Paris: Seventeen months after being attacked in her home by a knife-wielding intruder, Petra Kvitova has come to accept that she may always have that "weird feeling" whenever she is out alone and that her left playing hand will never fully recover.
But rather than dwelling on the episode, which her surgeon feared would end her career after she was left with damaged tendons and nerves in her fingers and thumb, the 28-year-old Czech has adopted a positive attitude and has already won four trophies in 2018.
That tally, which includes back-to-back claycourt titles in Prague and Madrid in the run-up to the French Open, is more than any other woman on the WTA Tour this season and has also lifted her to eighth in the world - her highest ranking since May 2016.
Given it was only a year ago that she made her comeback from the December 2016 attack, Kvitova is having to pinch herself to believe how well things have gone.
"It's crazy! It’s happening but I still find it unbelievable. It’s totally unexpected for me so far," said Kvitova. "I’m feeling great and I am enjoying playing every moment because I couldn’t imagine myself playing as well as I am now. That’s important for me."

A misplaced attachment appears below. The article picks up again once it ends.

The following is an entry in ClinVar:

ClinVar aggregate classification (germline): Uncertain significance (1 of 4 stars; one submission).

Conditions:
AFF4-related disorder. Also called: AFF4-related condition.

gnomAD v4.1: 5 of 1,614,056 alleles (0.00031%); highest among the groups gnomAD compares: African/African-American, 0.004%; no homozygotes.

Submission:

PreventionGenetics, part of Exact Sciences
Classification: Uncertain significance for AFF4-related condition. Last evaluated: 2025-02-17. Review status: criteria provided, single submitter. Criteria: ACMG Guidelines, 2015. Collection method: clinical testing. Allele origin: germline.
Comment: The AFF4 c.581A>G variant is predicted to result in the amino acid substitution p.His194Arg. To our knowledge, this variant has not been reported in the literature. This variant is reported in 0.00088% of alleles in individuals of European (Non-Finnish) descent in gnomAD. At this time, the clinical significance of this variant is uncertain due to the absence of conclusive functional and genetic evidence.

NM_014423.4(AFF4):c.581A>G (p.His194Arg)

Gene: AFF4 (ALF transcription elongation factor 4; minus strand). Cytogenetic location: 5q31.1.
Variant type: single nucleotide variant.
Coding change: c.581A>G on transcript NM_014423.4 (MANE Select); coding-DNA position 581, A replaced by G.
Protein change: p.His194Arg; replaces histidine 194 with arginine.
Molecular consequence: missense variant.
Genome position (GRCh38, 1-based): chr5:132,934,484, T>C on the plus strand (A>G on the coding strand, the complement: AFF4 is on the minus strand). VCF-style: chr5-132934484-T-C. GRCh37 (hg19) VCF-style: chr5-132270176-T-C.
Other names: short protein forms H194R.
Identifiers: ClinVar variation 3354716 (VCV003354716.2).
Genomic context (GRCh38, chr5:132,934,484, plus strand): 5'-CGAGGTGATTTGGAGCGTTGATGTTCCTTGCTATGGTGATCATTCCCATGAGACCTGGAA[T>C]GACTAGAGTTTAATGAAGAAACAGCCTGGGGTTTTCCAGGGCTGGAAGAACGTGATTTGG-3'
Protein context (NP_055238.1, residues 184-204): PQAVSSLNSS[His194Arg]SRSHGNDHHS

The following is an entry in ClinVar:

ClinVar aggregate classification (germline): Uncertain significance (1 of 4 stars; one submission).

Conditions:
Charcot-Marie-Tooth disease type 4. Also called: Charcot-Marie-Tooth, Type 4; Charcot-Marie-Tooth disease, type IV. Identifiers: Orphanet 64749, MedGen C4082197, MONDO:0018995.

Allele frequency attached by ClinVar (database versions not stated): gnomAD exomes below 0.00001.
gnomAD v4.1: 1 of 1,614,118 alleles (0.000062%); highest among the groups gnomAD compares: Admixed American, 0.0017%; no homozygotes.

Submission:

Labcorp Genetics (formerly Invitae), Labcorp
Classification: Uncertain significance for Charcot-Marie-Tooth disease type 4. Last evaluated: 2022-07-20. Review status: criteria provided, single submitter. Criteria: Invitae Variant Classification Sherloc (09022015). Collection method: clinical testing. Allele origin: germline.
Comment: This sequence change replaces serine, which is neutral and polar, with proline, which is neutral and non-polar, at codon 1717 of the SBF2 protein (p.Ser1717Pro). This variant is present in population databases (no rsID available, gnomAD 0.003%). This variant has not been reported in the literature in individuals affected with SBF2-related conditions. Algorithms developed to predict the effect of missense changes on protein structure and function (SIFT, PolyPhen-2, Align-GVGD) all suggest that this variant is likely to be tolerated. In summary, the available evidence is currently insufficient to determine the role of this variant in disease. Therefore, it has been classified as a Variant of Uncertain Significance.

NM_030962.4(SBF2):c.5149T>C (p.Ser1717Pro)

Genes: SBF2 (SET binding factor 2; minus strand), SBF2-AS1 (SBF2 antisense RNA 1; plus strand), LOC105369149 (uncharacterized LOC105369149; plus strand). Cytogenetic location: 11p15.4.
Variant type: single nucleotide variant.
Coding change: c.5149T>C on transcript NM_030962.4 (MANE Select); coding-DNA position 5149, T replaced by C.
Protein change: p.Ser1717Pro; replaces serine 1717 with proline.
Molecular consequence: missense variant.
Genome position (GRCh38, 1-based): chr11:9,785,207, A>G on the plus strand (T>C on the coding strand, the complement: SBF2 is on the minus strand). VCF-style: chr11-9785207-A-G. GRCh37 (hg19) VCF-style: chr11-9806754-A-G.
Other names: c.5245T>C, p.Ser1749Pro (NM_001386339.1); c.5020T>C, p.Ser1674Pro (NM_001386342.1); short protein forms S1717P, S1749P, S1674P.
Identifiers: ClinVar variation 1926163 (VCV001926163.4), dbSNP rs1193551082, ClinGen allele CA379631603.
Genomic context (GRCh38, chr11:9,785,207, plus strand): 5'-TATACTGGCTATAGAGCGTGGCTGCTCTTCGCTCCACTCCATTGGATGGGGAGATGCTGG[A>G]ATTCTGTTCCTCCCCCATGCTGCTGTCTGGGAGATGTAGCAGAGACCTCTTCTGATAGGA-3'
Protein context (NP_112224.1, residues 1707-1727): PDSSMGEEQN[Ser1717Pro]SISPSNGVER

That the twice Wimbledon champion wants to savour every moment on court is understandable. For several months she had no idea if she would ever again feel the adrenaline rush that comes with winning tournaments.
"I really didn’t know how the hand would react to playing tennis and even if I could hold the racket," said Kvitova.
"I was just working hard, being patient and being positive about it. I really didn’t know how everything would turn out.
"The hand will never be 100 percent again. The last part of the fingers, I can’t move them in ... I can’t do a fist pump but, the last 12 months have been great and I am not complaining at all."
Czech media reported on Thursday that a 54-year-old man had been detained in connection with the attack.
Kvitova's idol Martina Navratilova was full of praise for the way the Czech has overcome the difficulties of playing without having her hand back at 100 percent.
"I can't imagine being in Petra's position and playing without full feeling in my racket hand," Navratilova told the WTA. "It must be like gripping a racket while wearing a glove or trying to ski when you have frozen feet and can't feel the snow at all."